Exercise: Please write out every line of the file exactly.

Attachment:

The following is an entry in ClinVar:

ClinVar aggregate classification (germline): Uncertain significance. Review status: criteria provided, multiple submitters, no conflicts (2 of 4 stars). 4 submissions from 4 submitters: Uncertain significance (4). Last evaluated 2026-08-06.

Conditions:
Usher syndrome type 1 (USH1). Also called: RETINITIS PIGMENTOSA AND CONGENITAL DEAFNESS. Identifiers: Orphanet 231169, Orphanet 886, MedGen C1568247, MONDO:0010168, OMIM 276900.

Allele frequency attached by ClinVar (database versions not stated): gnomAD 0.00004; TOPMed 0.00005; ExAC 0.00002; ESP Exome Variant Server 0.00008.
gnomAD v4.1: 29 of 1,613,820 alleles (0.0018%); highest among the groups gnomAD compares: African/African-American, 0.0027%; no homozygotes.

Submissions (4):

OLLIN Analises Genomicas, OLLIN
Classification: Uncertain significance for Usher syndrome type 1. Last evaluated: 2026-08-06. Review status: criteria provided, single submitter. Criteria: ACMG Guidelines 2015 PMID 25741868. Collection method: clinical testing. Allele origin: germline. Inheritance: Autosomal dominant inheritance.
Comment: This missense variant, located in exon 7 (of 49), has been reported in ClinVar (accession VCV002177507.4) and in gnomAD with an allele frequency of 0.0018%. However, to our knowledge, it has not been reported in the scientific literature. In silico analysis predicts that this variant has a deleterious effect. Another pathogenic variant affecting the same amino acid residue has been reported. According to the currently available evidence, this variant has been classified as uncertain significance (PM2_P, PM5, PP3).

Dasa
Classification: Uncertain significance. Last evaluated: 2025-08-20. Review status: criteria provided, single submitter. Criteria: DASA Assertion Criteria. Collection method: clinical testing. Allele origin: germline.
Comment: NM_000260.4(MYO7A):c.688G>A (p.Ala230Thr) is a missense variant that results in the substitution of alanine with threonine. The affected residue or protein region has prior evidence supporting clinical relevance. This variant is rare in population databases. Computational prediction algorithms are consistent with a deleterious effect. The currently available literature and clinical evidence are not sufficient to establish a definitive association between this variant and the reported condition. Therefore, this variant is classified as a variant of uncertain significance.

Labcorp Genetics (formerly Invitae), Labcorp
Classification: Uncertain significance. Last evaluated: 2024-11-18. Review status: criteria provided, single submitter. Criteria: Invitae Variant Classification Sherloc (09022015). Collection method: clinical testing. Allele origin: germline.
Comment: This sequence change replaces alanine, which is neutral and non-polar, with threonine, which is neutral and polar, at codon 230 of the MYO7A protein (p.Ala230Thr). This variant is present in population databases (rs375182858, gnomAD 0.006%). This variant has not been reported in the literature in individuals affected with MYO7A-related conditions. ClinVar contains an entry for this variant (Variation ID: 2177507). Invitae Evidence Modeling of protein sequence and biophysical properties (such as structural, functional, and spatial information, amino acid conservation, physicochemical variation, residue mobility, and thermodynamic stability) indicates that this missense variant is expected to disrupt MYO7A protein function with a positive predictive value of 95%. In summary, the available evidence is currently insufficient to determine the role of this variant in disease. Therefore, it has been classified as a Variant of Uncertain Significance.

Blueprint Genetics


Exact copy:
The following is an entry in ClinVar:

ClinVar aggregate classification (germline): Uncertain significance. Review status: criteria provided, multiple submitters, no conflicts (2 of 4 stars). 4 submissions from 4 submitters: Uncertain significance (4). Last evaluated 2026-08-06.

Conditions:
Usher syndrome type 1 (USH1). Also called: RETINITIS PIGMENTOSA AND CONGENITAL DEAFNESS. Identifiers: Orphanet 231169, Orphanet 886, MedGen C1568247, MONDO:0010168, OMIM 276900.

Allele frequency attached by ClinVar (database versions not stated): gnomAD 0.00004; TOPMed 0.00005; ExAC 0.00002; ESP Exome Variant Server 0.00008.
gnomAD v4.1: 29 of 1,613,820 alleles (0.0018%); highest among the groups gnomAD compares: African/African-American, 0.0027%; no homozygotes.

Submissions (4):

OLLIN Analises Genomicas, OLLIN
Classification: Uncertain significance for Usher syndrome type 1. Last evaluated: 2026-08-06. Review status: criteria provided, single submitter. Criteria: ACMG Guidelines 2015 PMID 25741868. Collection method: clinical testing. Allele origin: germline. Inheritance: Autosomal dominant inheritance.
Comment: This missense variant, located in exon 7 (of 49), has been reported in ClinVar (accession VCV002177507.4) and in gnomAD with an allele frequency of 0.0018%. However, to our knowledge, it has not been reported in the scientific literature. In silico analysis predicts that this variant has a deleterious effect. Another pathogenic variant affecting the same amino acid residue has been reported. According to the currently available evidence, this variant has been classified as uncertain significance (PM2_P, PM5, PP3).

Dasa
Classification: Uncertain significance. Last evaluated: 2025-08-20. Review status: criteria provided, single submitter. Criteria: DASA Assertion Criteria. Collection method: clinical testing. Allele origin: germline.
Comment: NM_000260.4(MYO7A):c.688G>A (p.Ala230Thr) is a missense variant that results in the substitution of alanine with threonine. The affected residue or protein region has prior evidence supporting clinical relevance. This variant is rare in population databases. Computational prediction algorithms are consistent with a deleterious effect. The currently available literature and clinical evidence are not sufficient to establish a definitive association between this variant and the reported condition. Therefore, this variant is classified as a variant of uncertain significance.

Labcorp Genetics (formerly Invitae), Labcorp
Classification: Uncertain significance. Last evaluated: 2024-11-18. Review status: criteria provided, single submitter. Criteria: Invitae Variant Classification Sherloc (09022015). Collection method: clinical testing. Allele origin: germline.
Comment: This sequence change replaces alanine, which is neutral and non-polar, with threonine, which is neutral and polar, at codon 230 of the MYO7A protein (p.Ala230Thr). This variant is present in population databases (rs375182858, gnomAD 0.006%). This variant has not been reported in the literature in individuals affected with MYO7A-related conditions. ClinVar contains an entry for this variant (Variation ID: 2177507). Invitae Evidence Modeling of protein sequence and biophysical properties (such as structural, functional, and spatial information, amino acid conservation, physicochemical variation, residue mobility, and thermodynamic stability) indicates that this missense variant is expected to disrupt MYO7A protein function with a positive predictive value of 95%. In summary, the available evidence is currently insufficient to determine the role of this variant in disease. Therefore, it has been classified as a Variant of Uncertain Significance.

Blueprint Genetics